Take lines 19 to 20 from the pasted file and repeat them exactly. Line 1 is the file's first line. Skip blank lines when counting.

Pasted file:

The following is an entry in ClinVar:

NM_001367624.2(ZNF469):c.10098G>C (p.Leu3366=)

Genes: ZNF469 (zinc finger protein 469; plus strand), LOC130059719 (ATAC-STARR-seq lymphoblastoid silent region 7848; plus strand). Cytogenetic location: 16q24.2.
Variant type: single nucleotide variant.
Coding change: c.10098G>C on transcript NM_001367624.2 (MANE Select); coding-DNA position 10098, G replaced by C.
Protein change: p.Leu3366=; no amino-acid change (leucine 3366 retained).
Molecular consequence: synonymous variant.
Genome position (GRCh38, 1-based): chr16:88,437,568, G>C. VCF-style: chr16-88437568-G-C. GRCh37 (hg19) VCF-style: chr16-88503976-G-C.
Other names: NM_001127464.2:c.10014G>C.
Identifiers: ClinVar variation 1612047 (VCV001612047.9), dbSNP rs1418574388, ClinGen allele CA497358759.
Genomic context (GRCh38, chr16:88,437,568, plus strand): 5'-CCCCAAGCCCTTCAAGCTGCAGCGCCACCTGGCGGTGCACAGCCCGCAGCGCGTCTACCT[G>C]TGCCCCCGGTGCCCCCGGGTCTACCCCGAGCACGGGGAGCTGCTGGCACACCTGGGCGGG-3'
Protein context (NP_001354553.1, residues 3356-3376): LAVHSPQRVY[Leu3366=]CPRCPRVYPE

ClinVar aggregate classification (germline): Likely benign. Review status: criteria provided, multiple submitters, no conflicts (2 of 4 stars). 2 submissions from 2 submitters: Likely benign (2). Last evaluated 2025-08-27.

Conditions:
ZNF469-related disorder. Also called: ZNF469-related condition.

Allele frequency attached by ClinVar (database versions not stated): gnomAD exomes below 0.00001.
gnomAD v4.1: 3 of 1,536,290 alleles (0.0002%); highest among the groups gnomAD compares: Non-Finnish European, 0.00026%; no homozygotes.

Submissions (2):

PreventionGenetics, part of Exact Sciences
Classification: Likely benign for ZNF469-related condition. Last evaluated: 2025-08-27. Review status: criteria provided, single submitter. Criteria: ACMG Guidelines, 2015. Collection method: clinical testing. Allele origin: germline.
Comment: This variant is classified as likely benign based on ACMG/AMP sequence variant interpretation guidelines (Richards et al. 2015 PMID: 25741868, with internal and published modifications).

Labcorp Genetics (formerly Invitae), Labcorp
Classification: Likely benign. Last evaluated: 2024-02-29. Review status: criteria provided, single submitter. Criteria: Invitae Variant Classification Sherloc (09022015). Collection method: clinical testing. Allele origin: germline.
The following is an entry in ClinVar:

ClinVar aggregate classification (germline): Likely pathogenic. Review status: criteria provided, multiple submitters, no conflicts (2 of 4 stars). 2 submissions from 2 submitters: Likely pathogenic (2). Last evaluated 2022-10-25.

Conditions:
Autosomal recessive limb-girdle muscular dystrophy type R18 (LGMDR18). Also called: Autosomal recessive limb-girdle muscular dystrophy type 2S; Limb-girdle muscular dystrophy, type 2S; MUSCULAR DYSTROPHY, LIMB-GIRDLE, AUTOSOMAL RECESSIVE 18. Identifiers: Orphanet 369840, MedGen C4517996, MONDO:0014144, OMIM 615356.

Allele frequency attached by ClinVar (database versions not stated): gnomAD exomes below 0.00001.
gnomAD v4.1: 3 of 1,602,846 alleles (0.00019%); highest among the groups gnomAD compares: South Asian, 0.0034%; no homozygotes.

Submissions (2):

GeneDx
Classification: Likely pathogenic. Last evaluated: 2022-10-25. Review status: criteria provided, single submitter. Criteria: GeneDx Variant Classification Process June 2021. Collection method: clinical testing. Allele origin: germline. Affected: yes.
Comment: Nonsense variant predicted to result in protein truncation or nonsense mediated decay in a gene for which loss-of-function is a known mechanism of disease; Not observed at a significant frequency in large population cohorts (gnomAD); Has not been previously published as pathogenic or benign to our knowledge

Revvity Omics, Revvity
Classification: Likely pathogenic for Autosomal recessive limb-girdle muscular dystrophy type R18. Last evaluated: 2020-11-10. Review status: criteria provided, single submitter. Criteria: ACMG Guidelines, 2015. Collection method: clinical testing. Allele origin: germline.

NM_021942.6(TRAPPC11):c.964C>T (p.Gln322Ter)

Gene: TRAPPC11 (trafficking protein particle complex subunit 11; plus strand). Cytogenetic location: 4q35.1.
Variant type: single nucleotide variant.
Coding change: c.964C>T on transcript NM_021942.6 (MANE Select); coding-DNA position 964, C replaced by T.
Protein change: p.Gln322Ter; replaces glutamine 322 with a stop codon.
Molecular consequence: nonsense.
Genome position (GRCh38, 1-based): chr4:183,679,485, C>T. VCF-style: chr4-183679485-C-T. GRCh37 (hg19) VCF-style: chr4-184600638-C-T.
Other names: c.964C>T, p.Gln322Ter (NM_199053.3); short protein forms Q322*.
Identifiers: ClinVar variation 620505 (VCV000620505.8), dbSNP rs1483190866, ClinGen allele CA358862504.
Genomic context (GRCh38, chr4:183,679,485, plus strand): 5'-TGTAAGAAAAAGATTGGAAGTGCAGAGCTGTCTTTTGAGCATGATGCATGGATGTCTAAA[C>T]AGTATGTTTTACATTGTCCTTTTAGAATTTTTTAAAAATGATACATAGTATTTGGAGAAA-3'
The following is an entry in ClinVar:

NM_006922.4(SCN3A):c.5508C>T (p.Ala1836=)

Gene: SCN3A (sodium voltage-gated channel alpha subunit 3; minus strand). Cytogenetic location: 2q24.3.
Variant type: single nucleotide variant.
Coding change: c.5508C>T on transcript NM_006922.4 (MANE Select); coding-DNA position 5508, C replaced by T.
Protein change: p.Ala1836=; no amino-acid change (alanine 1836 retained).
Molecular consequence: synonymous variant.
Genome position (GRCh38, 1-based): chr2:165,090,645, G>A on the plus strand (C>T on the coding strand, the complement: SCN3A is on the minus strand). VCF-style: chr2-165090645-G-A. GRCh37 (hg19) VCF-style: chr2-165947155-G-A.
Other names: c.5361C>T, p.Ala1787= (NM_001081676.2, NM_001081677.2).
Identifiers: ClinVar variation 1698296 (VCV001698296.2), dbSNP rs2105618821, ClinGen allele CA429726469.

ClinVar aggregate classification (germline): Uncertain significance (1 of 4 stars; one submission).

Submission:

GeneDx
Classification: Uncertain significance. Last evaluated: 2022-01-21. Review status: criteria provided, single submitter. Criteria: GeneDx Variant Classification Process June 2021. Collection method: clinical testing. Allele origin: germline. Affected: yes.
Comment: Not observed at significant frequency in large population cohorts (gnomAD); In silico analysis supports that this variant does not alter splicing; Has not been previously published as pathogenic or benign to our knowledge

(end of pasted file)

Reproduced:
PreventionGenetics, part of Exact Sciences
Classification: Likely benign for ZNF469-related condition. Last evaluated: 2025-08-27. Review status: criteria provided, single submitter. Criteria: ACMG Guidelines, 2015. Collection method: clinical testing. Allele origin: germline.